Playwright Lynn Nottage has written two works that have won the Pulitzer Prize for drama. Her first, Ruined, provided a memorable portrait of a group of women in the Democratic Republic of Congo trying to survive a war zone where weapons against them were rape and sexual abuse. Her second, Sweat, is set in Reading, Pennsylvania, and tells the story of a group of factory workers trying to survive a shut-down of their plant. Of the two prize-winning plays, Sweat is the lesser. San Diego Repertory Theatre nevertheless gives it a powerful production that could leave audiences enthralled.
The play is mostly set in a bar that serves as the hangout for a group of factory workers. The bartender is Stan (Jason Heil), and his assistant is Oscar (Markuz Rodriguez). The regulars are three women: Tracey (Judy Bauerlein), Cynthia (Monique Gaffney), and Jessie (Hannah Logan). They are often joined by a male co-worker, Jason (Steve Froelich). Cynthia’s son, Chris (Cortez Johnson) and ex-husband Brucie (Matt Orduña) know that they can find her there.
As Sweat begins, the crew at the bar are happy with the middle-class life that unionized factory work has provided them. They even discuss how jobs are literally passed down within families so that the next generation has access to the same opportunities that accrued to their parents. And, some may choose other paths: Chris, for example, plans to attend college and become a high school teacher.
There is trouble looming on the horizon, though. The plant has been unable to settle with some of its union employees and has locked them out. Work has been cut back, despite an opportunity for advancement into management that looks as though it will go to a current worker. As time goes by, the situation continues to deteriorate, and by the play’s end the plant is closing, and the work is moving out of the U. S.
As the middle-class life slips away, the workers become angry and frustrated and take it out on each other. Clearly, everyone is facing poverty with no solutions in sight. The happy crew become embittered and it wouldn’t be surprising if, eight years later, they would unanimously vote for Donald Trump to be elected U. S. President.
Ms. Nottage based Sweat on interviews she conducted with similar workers in Reading. The language in the play sounds authentic, but there’s little sense of poetry, which makes listening to it difficult. Several of the characters get “stuck,” and while there’s an overall dramatic arc, some of the performers face the necessity of making the familiar different enough to hold audience interest. Ms. Nottage helps somewhat by playing some scenes out of chronological order, which serves to provide explanation for motivations in other scenes. But, a lot of making this play work comes down to the abilities of the actors.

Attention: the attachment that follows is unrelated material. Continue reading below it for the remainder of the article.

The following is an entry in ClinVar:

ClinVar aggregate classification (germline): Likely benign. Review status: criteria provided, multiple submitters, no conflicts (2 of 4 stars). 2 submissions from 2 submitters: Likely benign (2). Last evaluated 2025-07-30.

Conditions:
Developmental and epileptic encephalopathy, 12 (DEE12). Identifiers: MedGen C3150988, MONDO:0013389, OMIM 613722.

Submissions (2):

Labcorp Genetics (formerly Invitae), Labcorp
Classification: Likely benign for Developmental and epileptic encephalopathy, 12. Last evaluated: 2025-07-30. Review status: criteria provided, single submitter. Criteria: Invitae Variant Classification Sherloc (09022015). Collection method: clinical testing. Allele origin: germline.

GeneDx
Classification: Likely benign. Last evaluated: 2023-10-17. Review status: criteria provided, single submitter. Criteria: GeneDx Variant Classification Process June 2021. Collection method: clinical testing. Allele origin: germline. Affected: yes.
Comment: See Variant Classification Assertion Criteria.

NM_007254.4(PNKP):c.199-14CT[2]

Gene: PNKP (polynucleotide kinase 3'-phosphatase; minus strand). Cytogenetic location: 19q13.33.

Fortunately, the Rep has been blessed with a cast that works hard at making the familiar interesting. Some have it easier than others: Ms. Gaffney and Mr. Heil have roles that are integral to the overall story, for example. And, in a small role that bookends the beginning and end of the play, Antonio T.J. Johnson, provides a model of finding new meaning in familiar language. Ms. Bauerlein, Mr. Cortez Johnson, and Mr. Rodriguez are the most conflicted characters, and they struggle with the tendency to get bogged down in the conflicts. Mr. Froelich, Ms. Logan, and Mr. Orduña play the most under-written characters, and each struggles (sometimes quite successfully) to avoid becoming stuck with playing their types. I especially appreciated Ms. Logan’s talents at finding the humor in otherwise serious dialogue.
Director Sam Woodhouse is an enormous help here, using his skill to maximize audience identification with his characters. This really is an actor’s show, and these actors are directed to give it their all – which they do.
I should especially note that Mr. Heil stepped in with little notice for the indisposed Jeffrey Jones and acquitted himself magnificently on opening night. Current plans are for Mr. Jones to return when he can resume performing.
The technical elements are not the stars here, but they are capably accomplished by John Iacovelli (Scenic Design), Elisa Benzoni (Costume Design), Matthew Lescault-Wood (Sound Design/Audio Supervisor), Anne E. McMills (Lighting Design), and Samantha Rojales (Projection Design). I should single out James Newcomb’s fight direction as being particularly exciting and realistic.
Despite my reservations, the Rep should be congratulated for bringing Sweat to San Diego audiences and for matching the power of the content with the power of its performance.